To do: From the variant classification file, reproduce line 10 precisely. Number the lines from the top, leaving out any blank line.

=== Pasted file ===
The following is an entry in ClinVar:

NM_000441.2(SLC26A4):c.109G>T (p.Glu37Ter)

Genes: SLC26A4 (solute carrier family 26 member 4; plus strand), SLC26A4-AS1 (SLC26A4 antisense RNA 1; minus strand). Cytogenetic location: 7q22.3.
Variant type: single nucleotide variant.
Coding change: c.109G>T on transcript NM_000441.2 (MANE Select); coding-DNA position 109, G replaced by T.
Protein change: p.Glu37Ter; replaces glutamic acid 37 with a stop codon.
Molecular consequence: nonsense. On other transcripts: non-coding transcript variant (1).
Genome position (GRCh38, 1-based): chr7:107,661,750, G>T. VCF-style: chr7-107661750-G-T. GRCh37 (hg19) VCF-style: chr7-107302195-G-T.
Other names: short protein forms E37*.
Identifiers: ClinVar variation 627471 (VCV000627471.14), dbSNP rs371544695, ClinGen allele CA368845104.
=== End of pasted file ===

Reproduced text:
Identifiers: ClinVar variation 627471 (VCV000627471.14), dbSNP rs371544695, ClinGen allele CA368845104.